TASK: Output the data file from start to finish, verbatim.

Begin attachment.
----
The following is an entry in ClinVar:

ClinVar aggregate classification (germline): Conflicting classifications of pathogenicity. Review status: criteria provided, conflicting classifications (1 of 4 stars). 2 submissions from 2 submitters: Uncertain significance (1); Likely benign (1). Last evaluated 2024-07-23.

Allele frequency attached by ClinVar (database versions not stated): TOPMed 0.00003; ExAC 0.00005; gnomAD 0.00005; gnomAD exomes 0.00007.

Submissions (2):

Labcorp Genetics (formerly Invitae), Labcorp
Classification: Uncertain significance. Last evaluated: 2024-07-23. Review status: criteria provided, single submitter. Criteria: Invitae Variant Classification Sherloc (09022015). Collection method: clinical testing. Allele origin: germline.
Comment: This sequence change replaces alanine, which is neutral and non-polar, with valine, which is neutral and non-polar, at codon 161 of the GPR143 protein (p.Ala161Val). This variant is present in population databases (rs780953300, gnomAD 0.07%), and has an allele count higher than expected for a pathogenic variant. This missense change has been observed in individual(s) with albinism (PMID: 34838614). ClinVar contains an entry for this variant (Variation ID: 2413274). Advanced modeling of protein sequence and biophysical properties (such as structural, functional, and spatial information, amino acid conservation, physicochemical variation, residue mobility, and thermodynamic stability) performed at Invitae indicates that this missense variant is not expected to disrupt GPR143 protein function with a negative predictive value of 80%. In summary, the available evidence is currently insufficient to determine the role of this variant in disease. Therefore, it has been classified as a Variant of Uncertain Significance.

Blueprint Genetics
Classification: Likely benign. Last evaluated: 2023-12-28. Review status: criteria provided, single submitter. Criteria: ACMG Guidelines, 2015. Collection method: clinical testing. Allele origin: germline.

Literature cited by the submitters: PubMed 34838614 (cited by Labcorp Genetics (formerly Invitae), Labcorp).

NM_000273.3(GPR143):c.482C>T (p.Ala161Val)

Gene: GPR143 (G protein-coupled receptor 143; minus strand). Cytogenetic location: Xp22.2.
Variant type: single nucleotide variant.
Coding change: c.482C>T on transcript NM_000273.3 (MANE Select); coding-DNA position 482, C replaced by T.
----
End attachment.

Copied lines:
The following is an entry in ClinVar:

ClinVar aggregate classification (germline): Conflicting classifications of pathogenicity. Review status: criteria provided, conflicting classifications (1 of 4 stars). 2 submissions from 2 submitters: Uncertain significance (1); Likely benign (1). Last evaluated 2024-07-23.

Allele frequency attached by ClinVar (database versions not stated): TOPMed 0.00003; ExAC 0.00005; gnomAD 0.00005; gnomAD exomes 0.00007.

Submissions (2):

Labcorp Genetics (formerly Invitae), Labcorp
Classification: Uncertain significance. Last evaluated: 2024-07-23. Review status: criteria provided, single submitter. Criteria: Invitae Variant Classification Sherloc (09022015). Collection method: clinical testing. Allele origin: germline.
Comment: This sequence change replaces alanine, which is neutral and non-polar, with valine, which is neutral and non-polar, at codon 161 of the GPR143 protein (p.Ala161Val). This variant is present in population databases (rs780953300, gnomAD 0.07%), and has an allele count higher than expected for a pathogenic variant. This missense change has been observed in individual(s) with albinism (PMID: 34838614). ClinVar contains an entry for this variant (Variation ID: 2413274). Advanced modeling of protein sequence and biophysical properties (such as structural, functional, and spatial information, amino acid conservation, physicochemical variation, residue mobility, and thermodynamic stability) performed at Invitae indicates that this missense variant is not expected to disrupt GPR143 protein function with a negative predictive value of 80%. In summary, the available evidence is currently insufficient to determine the role of this variant in disease. Therefore, it has been classified as a Variant of Uncertain Significance.

Blueprint Genetics
Classification: Likely benign. Last evaluated: 2023-12-28. Review status: criteria provided, single submitter. Criteria: ACMG Guidelines, 2015. Collection method: clinical testing. Allele origin: germline.

Literature cited by the submitters: PubMed 34838614 (cited by Labcorp Genetics (formerly Invitae), Labcorp).

NM_000273.3(GPR143):c.482C>T (p.Ala161Val)

Gene: GPR143 (G protein-coupled receptor 143; minus strand). Cytogenetic location: Xp22.2.
Variant type: single nucleotide variant.
Coding change: c.482C>T on transcript NM_000273.3 (MANE Select); coding-DNA position 482, C replaced by T.